“She said that when the officers and slave-holders came to the house in which they were concealed, she caught a shovel and struck two of her children on the head, and then took a knife and cut the throat of the third, and tried to kill the other–that with regard to herself, she cared very little; but she was unwilling to have her children suffer as she had done.

I inquired if she was not excited almost to to madness when she committed the act. No, she replied. I was as cool as I am now; and would much rather kill them at once, and thus end their sufferings, than have them taken back to slavery, and be murdered by piecemeal.”

Margaret Garner was not charged with murder for killing her child. Instead, she was charged with stolen property. Had she been charged with murder–which would have recognized her humanity–The Fugitive Slave Act may have been overturned, but that was not the case. The law of the land designed enslaved Blacks as property, not people. Under slavery, Black women and men were merely seen as objects, not even entitled to their own children.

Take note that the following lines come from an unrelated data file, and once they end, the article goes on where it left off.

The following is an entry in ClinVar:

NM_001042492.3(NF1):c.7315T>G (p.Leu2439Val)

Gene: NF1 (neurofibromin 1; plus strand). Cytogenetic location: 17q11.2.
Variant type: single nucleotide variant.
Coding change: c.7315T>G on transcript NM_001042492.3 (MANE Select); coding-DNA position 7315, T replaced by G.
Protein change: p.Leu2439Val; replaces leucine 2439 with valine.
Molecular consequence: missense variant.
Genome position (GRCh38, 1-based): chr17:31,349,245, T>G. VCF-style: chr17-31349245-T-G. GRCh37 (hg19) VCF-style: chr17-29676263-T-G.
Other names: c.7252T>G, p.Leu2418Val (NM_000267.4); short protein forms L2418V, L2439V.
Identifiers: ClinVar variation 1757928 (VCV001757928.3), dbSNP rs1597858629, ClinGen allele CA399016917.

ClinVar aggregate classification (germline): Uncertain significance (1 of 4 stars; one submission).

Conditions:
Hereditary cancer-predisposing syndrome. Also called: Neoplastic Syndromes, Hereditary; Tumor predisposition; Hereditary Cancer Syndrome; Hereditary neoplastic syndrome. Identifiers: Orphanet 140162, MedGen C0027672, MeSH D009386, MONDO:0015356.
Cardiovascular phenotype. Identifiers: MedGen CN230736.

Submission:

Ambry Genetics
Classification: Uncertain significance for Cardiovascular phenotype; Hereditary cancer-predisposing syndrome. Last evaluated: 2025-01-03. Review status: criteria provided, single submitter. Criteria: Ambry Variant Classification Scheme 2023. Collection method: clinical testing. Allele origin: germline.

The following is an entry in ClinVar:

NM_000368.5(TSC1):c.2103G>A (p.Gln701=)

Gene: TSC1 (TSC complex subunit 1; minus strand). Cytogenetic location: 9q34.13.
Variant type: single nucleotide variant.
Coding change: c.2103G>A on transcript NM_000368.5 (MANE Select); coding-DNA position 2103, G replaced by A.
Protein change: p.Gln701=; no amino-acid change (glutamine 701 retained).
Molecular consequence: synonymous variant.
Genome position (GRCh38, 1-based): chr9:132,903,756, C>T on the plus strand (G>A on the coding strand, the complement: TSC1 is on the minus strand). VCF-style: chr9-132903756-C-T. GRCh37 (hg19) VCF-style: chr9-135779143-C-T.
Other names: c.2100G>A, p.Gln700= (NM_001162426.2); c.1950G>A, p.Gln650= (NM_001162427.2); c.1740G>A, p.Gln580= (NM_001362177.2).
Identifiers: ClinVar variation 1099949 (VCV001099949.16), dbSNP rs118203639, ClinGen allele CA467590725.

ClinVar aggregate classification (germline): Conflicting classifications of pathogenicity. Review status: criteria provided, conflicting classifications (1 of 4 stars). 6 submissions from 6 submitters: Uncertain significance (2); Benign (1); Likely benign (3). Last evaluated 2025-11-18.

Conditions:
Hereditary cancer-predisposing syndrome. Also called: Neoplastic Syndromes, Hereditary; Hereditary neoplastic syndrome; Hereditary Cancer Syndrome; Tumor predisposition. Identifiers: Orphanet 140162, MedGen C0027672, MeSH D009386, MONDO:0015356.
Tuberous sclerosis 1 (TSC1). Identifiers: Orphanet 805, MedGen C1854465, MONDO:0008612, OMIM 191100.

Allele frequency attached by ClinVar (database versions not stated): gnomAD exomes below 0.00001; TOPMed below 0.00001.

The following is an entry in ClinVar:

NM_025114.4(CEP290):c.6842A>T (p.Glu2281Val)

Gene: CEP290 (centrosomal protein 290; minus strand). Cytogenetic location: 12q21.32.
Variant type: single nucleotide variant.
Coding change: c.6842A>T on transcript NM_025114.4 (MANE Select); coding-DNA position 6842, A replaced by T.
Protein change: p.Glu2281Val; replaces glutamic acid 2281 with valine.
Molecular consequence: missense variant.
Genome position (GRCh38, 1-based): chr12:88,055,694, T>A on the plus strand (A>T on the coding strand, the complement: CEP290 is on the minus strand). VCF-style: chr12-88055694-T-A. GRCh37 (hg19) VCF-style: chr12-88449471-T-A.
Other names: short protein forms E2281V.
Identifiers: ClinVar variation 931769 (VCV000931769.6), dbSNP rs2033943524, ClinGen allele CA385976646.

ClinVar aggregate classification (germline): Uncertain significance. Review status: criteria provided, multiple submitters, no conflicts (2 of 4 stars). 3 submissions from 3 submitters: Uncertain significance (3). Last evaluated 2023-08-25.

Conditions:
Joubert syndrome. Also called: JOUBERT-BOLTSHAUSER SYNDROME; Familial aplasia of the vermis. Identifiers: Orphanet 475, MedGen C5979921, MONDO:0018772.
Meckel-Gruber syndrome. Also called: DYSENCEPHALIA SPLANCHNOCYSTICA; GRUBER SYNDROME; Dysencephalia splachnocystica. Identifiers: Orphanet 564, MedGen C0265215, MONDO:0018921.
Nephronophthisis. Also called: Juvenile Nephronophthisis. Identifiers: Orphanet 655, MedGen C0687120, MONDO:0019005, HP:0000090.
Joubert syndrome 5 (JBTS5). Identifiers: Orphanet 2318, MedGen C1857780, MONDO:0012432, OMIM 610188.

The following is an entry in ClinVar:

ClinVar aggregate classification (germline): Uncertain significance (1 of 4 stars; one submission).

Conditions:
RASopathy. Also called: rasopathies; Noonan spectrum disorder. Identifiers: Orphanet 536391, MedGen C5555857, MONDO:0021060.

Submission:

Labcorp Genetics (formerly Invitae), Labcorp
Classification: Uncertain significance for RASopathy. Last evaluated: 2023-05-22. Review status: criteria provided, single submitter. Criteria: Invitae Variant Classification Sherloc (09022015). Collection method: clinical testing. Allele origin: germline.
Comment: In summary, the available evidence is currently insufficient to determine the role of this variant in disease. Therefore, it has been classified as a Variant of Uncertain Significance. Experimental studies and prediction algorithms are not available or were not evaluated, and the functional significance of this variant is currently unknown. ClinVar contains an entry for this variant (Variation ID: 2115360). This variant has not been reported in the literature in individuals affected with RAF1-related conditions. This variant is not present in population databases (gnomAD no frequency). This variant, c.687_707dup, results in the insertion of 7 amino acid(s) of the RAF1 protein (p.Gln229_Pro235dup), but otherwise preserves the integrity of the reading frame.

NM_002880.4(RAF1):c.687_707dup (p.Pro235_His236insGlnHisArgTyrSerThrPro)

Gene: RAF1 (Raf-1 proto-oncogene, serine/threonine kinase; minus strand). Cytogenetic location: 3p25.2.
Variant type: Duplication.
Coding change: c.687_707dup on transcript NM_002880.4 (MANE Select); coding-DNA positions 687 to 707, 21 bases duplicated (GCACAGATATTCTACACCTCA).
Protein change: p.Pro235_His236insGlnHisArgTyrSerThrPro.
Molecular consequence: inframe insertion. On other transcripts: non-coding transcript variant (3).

Margaret Garner is a painful and poignant reminder of how perverse the institution of slavery really was. It is truly powerful when murder is the most loving act a mother can undertake. It is common for those of us living today to imagine that we know exactly what we would have done had we lived during slavery, but do we really know? Unless you have been thrust into a situation where revolutionary death is literally more liberating than enslaved life, you honestly don’t know how you would respond.

I choose to remember Margaret Garner as a courageous Black woman who made a painful decision during an extremely painful period in Black history.